Balbir Singh Wasu vs Lakhbir Singh Wasu And Ors. on 5 October, 1993

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Punjab-Haryana High Court
Balbir Singh Wasu vs Lakhbir Singh Wasu And Ors. on 5 October, 1993
Equivalent citations: (1994) 106 PLR 128
Author: S Agarwala
Bench: S Agarwala, J Gupta


JUDGMENT

S.D. Agarwala, C.J.

1. This is a Letters Patent Appeal arising out of an Order dated 6th of September, 1993, passed by the learned Single Judge of this Court in Probate case No. 2 of 1993 in the goods of late Harnam Singh Wasu, Senior Advocate, Chandigarh, permitting the Executor of the Will of late Harnam Singh Wasu to disburse the cash amount to the heirs of the deceased in the manner specified in the Will.

2. Briefly, the facts was giving rise to the present appeal are as follows: – Harnam Singh Wasu was a Senior Advocate practising in the High Court of Punjab and haryana at Chandigarh’. He executed a Will on 5th of July, 1992. He died on 8th of February, 1993 at Chandigarh at the ripe old age of about 90 years. Harnam Singh Wasu had six children; three sons, namely, Balbir Singh Wasu, Lakhbir Singh Wasu and Gurcharan Bir Singh Wasu and three daughters, namely, Mrs. Surinder Kaur, Mrs. Jatinder Kaur and Mrs. Bhupinder Kaur, who are all married. Gurcharan Bir Singh Wasu had settled in England. He met his tragic death in a car accident there on 16th of September, 1991, leaving behind his wife Shrimati Kulwant Kaur Wasu and children. At the time of death, consequently, Harnam Singh Wasu (hereinafter to be referred to as the deceased) had two living sons, one wife of a pre-deceased son and three daughters.

3. The deceased had 7/l2th share in House No. 15, Sector 9-A, Chandigarh. He was the sole owner of House No. 1185, Sector 8-C, Chandigarh. Besides two houses, the deceased had also certain amounts deposited in Public Provident Fund, Unit Trust of India, National Saving Certificates and other saving accounts.

4. By the Will dated 5th of July, 1992, the deceased had demised his property to the heirs. This Will is a registered document and its one of the attesting witnesses is Shri Justice Harbans Singh, former Chief Justice of this Court. In the Will, one of the sons of the deceased, namely, Lakhbir Singh Wasu, Advocate was appointed as Executor of the Will.

5. On 23rd of May, 1993, the Executor Lakhbir Singh Wasu filed Probate case No. 2 of 1993 under Section 273 of the Indian Succession Act praying for grant of probate of the Will in respect of the property of the deceased. During the pendency of these proceedings before the learned Single Judge, the Executor moved an application on 25th of August, 1993 that the sum of the Rs. 6,56,614.29 belonging to the deceased and received by him as nominee be distributed as per terms of the Will. This application was opposed by Balbir Singh Wasu, the other son of the deceased. He had also challenged the validity of the Will. On this application the learned Single Judge on 6th of September, 1993 permitted Executor Lakhbir Singh Wasu to disburse the amount mentioned in the Will to the heirs in the manner specified in the Will. It is this order which is the subject matter of the present appeal.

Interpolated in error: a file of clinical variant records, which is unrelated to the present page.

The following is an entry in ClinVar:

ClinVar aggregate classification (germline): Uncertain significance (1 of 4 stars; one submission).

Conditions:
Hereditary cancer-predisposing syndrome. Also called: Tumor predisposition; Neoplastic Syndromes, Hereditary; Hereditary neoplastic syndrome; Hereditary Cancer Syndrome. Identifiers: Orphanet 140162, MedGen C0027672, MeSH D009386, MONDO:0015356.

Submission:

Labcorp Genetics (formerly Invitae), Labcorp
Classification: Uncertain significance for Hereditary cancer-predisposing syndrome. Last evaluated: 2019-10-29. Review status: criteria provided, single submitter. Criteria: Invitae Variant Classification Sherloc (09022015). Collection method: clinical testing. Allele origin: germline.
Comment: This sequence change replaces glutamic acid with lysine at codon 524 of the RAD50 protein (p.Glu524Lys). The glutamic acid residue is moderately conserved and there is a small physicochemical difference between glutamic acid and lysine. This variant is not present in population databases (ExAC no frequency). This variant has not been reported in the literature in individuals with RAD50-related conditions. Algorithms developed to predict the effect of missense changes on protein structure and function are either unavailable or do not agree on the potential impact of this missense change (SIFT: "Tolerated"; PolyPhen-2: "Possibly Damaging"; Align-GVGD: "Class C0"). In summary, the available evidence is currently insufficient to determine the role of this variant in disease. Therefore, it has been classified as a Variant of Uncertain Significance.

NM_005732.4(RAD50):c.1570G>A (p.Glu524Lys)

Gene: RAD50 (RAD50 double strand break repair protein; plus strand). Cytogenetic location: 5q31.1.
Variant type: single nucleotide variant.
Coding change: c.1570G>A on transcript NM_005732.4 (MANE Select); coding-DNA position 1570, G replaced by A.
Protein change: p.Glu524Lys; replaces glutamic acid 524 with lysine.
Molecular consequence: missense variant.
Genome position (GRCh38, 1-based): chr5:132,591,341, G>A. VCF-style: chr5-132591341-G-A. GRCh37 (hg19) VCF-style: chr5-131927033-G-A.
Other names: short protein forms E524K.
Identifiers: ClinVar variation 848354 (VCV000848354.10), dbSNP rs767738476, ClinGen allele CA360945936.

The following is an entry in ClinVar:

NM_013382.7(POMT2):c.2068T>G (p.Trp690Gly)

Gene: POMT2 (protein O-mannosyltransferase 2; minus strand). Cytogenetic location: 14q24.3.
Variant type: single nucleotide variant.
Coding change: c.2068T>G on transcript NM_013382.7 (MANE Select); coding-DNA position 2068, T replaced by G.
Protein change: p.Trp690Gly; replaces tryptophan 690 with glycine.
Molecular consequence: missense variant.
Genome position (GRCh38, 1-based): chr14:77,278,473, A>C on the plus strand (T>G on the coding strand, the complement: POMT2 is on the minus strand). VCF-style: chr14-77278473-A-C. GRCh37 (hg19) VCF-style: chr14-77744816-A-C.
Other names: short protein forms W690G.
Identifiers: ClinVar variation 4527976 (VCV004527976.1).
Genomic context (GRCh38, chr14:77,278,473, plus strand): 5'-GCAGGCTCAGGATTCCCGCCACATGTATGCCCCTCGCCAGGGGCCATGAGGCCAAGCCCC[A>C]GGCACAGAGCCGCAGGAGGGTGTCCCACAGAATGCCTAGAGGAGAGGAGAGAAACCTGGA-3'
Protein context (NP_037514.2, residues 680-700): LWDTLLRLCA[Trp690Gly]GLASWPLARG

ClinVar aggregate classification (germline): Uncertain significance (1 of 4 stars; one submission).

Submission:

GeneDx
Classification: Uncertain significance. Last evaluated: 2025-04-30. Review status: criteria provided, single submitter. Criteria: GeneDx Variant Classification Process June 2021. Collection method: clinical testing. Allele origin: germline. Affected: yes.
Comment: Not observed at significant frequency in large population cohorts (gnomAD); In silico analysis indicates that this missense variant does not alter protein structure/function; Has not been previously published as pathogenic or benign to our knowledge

6. It may be noted here that appellant Balbir Singh Wasu is an Advocate of this Court. Lakhbir Singh Wasu, the Executor, is also an Advocate of this Court. This appeal was filed on 13th of September, 1993 and notice of motion was issued for 22nd September, 1993. On 22nd of September, 1993, the parties agreed that the appeal itself be heard. In the circumstances, we are deciding the appeal itself on merits.

7. We have heard learned counsel for the parties. Learned counsel for the appellant has urged that till the probate proceedings are not finalised and the Will is held to be a valid Will in the eye of law, the learned Single Judge erred in distributing the cash amount received by the Executor in terms of the Will to the heirs of the deceased. Learned counsel for the respondents has controverted this submission and has further taken the preliminary objection that the appeal against an interlocutory order passed by the learned Single Judge is not maintainable.

8. We will now consider the preliminary objection raised by the learned counsel for the respondents in regard to the maintainability of the appeal. The petition for grant of a probate has been filed under Section 273 of the Indian Succession Act (Hereinafter called the Act). Section 295 of the Act provides that in any case before the District Judge in which there is contention, the proceedings shall take, as nearly as may be, the form of a regular suit, according to the provisions of the Code of Civil Procedure, 1908, in which the petitioner for probate or letters of administration, as the case may be, shall be the plaintiff, and the person who has appeared to oppose the grant shall be the defendant. Since the proceedings for grant of probate in the High Court are concurrent with that of the proceedings of the District Judge, the proceedings in a contentious case before the High Court also would be in the nature of a suit and proceedings shall take place as nearly as may be according to the provisions of the Code of Civil Procedure, 1908. The proceedings for grant of a probate in the High Court are in the nature of original proceedings.

9. The maintainability of the appeal would depend upon Clause x of the Letters Patent constituting the High Court of Judicature at Lahore which are applicable to the High Court of Punjab and Haryana. Clause x reads as follows: –